The short supply of Intel desktop processors should let up in the first few months of 2019, according to industry insiders. Intel’s been wrestling with capacity for 14nm production, in the public eye at least, since earlier this year, with chipsets and component CPUs some of the first products reportedly getting chopped to make space. However, that may all be set to change in Q1, 2019.
Industry sources are expecting Intel’s supply woes to ease up early next year, with Taiwan-based IC manufacturers looking forward to fresh orders from PC and laptop clients come February as a result. That’s not all the good news for Taiwanese manufacturers either. The sources also believe the US-China trade war will “subside gradually” as next year unfolds. Great news for IC companies that bridge both China and the US if that does prove true… but ew’ve got to say that’s an astronomically big if.
But seemingly unrelated to the whims of the two global economic powerhouses, Intel’s supply chain issues could finally be coming to an end. The company has already outlined a $1bn increase in capital expenditure to combat some of the issues, which should be making an impact relatively soon, if not already, and Intel has stated it has been swapping some future 10nm fab space back to 14nm to play catch up.
If Intel sticks to its word, 2019 will be the last year that 14nm retains the prime spot for its CPU manufacturing. It has been insistent that 10nm will be shipping in FPGAs and client chips by the holiday season next year. Although that still leaves a year, and twelve month’s worth of 14nm processors, to ship out before that day arrives.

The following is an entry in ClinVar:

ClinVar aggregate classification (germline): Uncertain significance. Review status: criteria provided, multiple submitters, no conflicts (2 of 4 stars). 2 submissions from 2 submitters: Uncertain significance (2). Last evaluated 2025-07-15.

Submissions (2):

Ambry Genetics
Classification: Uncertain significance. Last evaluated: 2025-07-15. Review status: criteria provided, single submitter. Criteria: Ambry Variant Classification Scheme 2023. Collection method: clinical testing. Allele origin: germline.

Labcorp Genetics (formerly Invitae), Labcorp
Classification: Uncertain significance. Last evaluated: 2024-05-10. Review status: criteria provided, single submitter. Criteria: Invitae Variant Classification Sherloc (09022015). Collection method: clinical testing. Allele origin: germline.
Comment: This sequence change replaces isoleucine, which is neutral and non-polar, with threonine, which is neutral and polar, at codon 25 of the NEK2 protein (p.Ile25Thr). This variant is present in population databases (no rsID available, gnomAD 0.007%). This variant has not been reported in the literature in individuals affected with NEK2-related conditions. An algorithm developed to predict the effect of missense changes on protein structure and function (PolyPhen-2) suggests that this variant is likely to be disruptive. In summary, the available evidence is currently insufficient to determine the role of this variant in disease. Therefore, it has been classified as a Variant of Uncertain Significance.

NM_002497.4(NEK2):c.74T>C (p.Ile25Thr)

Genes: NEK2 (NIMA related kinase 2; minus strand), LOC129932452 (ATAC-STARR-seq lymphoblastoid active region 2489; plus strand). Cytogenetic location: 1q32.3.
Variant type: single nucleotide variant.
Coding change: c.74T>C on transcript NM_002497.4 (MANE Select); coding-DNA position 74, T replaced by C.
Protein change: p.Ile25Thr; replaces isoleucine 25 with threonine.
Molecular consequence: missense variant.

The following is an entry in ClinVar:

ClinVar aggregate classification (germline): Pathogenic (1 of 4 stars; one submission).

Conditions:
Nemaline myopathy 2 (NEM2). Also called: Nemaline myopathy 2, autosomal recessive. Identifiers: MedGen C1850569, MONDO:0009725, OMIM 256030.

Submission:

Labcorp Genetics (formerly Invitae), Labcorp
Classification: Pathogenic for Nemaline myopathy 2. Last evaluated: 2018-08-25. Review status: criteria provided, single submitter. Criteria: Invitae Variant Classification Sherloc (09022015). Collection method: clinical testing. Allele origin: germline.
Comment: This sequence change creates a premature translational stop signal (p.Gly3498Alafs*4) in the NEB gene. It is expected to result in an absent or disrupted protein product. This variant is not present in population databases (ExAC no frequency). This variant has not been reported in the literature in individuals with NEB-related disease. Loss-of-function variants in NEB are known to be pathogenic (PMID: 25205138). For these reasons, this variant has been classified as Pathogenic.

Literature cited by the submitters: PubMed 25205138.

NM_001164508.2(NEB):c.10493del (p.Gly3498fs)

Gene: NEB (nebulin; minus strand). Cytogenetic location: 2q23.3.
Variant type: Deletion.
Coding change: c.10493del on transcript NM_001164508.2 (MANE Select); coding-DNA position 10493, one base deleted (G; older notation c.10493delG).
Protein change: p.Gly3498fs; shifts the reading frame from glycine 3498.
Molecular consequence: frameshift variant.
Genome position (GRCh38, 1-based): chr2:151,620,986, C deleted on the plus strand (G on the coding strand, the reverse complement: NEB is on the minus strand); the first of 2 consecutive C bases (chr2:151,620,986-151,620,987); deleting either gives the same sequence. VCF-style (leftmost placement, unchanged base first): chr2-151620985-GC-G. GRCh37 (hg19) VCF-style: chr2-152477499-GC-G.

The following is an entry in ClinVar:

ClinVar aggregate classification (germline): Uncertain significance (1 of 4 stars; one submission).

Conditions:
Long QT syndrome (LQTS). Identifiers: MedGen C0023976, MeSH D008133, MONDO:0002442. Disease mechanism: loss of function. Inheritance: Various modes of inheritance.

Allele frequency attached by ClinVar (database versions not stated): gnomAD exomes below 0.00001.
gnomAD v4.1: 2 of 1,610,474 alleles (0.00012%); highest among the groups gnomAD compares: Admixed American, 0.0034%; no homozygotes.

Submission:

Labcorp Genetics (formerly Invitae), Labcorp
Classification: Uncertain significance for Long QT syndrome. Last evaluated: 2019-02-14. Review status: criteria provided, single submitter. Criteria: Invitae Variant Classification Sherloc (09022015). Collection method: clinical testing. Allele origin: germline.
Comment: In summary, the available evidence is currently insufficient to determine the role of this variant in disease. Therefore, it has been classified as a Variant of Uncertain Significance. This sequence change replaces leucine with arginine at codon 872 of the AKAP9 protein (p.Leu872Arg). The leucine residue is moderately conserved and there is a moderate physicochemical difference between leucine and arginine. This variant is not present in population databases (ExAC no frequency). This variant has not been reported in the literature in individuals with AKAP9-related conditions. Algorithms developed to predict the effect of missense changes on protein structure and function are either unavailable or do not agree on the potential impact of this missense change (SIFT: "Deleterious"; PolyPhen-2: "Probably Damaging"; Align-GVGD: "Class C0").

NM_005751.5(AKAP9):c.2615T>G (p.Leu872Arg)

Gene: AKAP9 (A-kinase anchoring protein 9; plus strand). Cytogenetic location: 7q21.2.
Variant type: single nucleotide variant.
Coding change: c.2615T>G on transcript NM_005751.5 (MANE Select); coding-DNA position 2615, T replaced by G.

Until the supply issues ease up, Intel is reportedly cutting two million shipments of CPUs to the DIY market for Q4. Instead, it will be focusing on the mobile and server markets – the latter in which it faces increasing competition from AMD’s EPYC server chips.
It’s not just Intel and IC companies hoping for a good start to 2019, either. This year has seen disappointing third quarters for major graphics card manufacturers and motherboard partners. Q4 isn’t expected to be particularly uplifting either, and it’s somewhat understandable that various manufacturers the globe over are hoping for a more positive outlook going into 2019.
As DigiTimes report, MOSFET and USB Type-C chip suppliers are hoping “new Intel CPUs” in the first half of 2019 will drive strong quarter profits in 2019. That’s likely to entail the remainder of the 9th Gen chips we’re yet to see following the i5 9600K, i7 9700K, and i9 9900K launches this year.
Meanwhile, despite its glaring limitations, Intel has shown strong quarterly profits for the year, although faces turbulent times ahead thanks to efforts by rivals AMD. The red team is expected to start shipping its AMD Zen 2 processors sometime in the first half of 2019. These chips will be built upon TSMC’s 7nm node. From the day these chips launch, Intel will be pushed for time with development of its 10nm node.
But at least there’s some light at the end of the tunnel for Intel. It might need all the help it can get if it’s to take AMD’s best efforts head on before 10nm is ready to go.